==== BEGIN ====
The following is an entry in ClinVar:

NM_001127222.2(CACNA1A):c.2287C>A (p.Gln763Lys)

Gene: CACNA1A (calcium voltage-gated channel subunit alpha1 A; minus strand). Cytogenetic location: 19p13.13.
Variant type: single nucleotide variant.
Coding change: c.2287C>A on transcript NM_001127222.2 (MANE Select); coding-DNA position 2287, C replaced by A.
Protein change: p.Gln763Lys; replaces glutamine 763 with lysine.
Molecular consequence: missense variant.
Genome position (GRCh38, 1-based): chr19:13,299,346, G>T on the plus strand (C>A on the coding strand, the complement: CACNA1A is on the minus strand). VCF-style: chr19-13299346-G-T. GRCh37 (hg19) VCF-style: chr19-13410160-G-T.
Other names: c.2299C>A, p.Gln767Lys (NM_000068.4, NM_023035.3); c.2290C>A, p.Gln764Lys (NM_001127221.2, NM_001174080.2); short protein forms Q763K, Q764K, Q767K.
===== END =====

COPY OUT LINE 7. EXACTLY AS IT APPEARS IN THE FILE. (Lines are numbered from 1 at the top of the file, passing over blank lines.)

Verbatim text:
Molecular consequence: missense variant.